Audience score: 5.1
Perhaps the most interesting discussion. While the panelists agreed that this would be a future, they argued that it wouldn’t be a trend of the near future.
Tis a gift to be simple
Cyber defense through wide-spread adoption of simple, low-feature software for consumers and businesses
Audience score: 2.9
This trend was universally rejected by the panelists, our table, and the overall audience. The panelists even argued that low feature software that didn’t inter operate well might leave us more vulnerable.
The trend for developing countries to turn around the flow of innovation: Silicon Valley will begin to learn more from them about innovative applications than they need to learn from us about underlying technology
Audience score: 7.1
The panel agreed with this trend but I’m not sure that I do. Having lived in the Valley for 20 years, I think it’s too early to count us out.
Which of these trends do you think are most likely to pan out over the next few years?
Thanks for the great recap for those of us who couldn’t attend. What I found interesting about the trends was how they seem to fall under three broad themes:
(1) System shifts: The “doctor is in” and “reverse innovation” fall here … for the former, you need sensors, new payment plans, change in mindset, etc. These are tightly coupled, complex systems that have a lot of prerequisites and dependencies
(2) Cultural shifts: “Social, really” falls here …. These are trends that are happening because society demands them
(3) One off pushes: “Augmented reality” falls here. These are ideas that a single company could productize and market
The above is simplistic and some trends might cross multiple categories. In general, I think trends in the 3rd bucket are the most likely in the near term as a single entrepreneur can jump start them, the second bucket is foregone conclusion with timing the only question and the third bucket is dependent on network and system with the most difficult path.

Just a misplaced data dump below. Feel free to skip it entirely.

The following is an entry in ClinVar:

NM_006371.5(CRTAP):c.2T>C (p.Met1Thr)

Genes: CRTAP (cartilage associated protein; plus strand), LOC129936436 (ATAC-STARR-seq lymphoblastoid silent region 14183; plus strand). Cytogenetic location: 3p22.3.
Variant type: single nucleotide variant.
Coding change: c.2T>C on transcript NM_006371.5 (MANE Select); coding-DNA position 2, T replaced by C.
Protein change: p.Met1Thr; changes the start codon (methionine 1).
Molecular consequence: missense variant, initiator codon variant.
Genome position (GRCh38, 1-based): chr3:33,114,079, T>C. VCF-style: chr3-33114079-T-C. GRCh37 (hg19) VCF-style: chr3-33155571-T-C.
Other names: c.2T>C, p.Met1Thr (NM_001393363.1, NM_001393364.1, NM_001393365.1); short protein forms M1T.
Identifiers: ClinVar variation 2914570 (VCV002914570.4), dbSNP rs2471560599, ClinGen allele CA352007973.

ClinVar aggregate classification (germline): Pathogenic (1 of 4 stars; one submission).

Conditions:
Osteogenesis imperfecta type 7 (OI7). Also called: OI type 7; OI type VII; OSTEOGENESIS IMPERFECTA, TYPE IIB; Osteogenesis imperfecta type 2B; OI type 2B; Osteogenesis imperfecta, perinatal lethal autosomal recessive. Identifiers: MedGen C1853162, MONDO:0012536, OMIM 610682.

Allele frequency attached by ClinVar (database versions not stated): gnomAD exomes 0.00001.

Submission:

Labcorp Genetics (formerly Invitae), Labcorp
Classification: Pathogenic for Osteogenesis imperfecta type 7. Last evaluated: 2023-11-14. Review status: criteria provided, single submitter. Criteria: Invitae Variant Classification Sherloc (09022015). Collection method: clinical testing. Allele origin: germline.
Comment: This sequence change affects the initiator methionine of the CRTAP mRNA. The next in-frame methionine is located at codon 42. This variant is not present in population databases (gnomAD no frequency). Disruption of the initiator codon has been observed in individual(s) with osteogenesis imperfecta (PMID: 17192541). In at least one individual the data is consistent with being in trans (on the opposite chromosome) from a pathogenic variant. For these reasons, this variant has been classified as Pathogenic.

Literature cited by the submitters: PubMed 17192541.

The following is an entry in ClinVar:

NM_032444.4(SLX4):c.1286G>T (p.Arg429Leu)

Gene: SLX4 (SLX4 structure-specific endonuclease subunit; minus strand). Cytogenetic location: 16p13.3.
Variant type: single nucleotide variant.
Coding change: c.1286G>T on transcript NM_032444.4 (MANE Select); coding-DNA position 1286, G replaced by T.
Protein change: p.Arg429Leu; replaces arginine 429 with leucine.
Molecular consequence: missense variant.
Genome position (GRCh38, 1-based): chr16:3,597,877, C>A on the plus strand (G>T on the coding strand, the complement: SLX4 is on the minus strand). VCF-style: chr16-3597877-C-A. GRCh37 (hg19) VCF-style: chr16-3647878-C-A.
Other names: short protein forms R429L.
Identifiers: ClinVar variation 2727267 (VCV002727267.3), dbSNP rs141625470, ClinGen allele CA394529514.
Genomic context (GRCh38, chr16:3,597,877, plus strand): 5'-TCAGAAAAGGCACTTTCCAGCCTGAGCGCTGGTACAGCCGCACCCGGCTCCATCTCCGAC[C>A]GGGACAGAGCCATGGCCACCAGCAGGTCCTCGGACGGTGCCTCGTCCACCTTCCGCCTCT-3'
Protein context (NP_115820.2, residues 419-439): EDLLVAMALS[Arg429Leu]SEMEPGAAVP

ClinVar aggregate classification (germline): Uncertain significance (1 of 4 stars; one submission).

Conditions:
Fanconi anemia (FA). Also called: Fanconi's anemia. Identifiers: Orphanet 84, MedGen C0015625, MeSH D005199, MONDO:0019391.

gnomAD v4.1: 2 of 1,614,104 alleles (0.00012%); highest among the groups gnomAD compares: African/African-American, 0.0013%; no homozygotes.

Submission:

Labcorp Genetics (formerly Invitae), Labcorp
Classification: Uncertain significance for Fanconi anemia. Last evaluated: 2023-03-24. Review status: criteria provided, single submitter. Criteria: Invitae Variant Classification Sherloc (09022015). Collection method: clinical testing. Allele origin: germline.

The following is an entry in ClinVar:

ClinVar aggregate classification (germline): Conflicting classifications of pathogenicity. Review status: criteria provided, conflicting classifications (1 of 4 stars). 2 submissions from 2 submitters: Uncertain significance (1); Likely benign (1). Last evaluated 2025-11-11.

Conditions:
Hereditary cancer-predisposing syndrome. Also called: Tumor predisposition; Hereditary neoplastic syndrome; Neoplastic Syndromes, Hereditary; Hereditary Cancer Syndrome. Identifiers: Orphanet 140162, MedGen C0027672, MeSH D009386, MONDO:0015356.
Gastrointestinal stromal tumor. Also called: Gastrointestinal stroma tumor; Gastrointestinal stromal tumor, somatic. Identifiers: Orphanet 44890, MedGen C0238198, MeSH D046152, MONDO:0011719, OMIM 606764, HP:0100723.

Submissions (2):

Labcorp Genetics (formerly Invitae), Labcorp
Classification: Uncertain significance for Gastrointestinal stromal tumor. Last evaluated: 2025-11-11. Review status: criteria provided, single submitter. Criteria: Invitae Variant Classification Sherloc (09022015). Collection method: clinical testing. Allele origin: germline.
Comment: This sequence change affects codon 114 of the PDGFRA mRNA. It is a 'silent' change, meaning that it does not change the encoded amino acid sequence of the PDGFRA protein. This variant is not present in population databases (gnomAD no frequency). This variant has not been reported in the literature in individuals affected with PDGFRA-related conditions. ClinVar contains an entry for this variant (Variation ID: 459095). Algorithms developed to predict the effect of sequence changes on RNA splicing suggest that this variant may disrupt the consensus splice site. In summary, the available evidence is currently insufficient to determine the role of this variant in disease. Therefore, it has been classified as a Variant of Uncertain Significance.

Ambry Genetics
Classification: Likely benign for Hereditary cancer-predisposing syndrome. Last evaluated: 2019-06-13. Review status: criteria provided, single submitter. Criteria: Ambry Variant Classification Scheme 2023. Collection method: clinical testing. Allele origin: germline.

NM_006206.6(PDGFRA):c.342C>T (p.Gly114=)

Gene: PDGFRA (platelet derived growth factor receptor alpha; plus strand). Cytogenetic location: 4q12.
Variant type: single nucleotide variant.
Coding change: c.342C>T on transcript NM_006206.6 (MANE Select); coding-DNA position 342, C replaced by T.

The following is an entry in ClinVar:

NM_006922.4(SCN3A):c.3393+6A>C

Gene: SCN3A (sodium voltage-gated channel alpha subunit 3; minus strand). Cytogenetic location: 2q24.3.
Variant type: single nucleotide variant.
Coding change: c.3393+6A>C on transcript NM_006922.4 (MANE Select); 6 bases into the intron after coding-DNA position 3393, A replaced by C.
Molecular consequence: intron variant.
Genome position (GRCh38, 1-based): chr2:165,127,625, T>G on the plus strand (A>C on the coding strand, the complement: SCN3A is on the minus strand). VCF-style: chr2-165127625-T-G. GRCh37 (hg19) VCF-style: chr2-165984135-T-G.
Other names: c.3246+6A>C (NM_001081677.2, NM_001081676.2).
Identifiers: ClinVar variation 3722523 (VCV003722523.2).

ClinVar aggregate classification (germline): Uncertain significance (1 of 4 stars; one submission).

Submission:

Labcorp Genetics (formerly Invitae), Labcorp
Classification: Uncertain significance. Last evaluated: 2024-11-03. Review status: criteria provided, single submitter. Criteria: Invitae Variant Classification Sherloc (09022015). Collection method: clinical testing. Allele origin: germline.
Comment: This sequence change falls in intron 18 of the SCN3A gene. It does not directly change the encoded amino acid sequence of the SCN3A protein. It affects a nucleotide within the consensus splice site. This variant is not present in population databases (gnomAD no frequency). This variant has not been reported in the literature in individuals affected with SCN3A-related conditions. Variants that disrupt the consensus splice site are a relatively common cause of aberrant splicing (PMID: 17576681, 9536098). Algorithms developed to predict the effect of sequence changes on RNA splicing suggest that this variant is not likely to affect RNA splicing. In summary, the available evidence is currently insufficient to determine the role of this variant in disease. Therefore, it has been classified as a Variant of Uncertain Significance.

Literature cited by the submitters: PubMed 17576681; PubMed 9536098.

If I look at this not from the “most likely”, but from the “most important” perspective, I tend to think the trends that impact systems and networks are going to be the most important as they would change ingrained ways we live which may not be sustainable. I’ll go with the “Doctor is In” and “Reverse Innovation” as the “most important”. Most likely, I’ll go with the safer “Social, really”.
Upcoming infrastructure issues (what happens when everybody accesses Netflix online at the same time?) and the upcoming issues of dependable, inexpensive energy may affect how some trends pan out.
Social, really – Technology has been experiencing the same issues that bars, clubs, and restaurants have always dealt. MySpace is a little like that club that used to be hot, but no talks about it anymore because they are all standing behind the velvet rope at the new hot club, Facebook. A Fortune magazine cover story on the problems at Twitter also point to the extreme ups and downs that accompany even the hottest of the existing trends.
The Doctor is In could be a viable solution to providing affordable, accessable healthcare for our country, though it will undoubtable start off being specialized premium services.
These trends point to how people’s expectations of technology has grown from appreciating a service to expecting a servant. That is what I see as the next trend – technology moving from service to servant.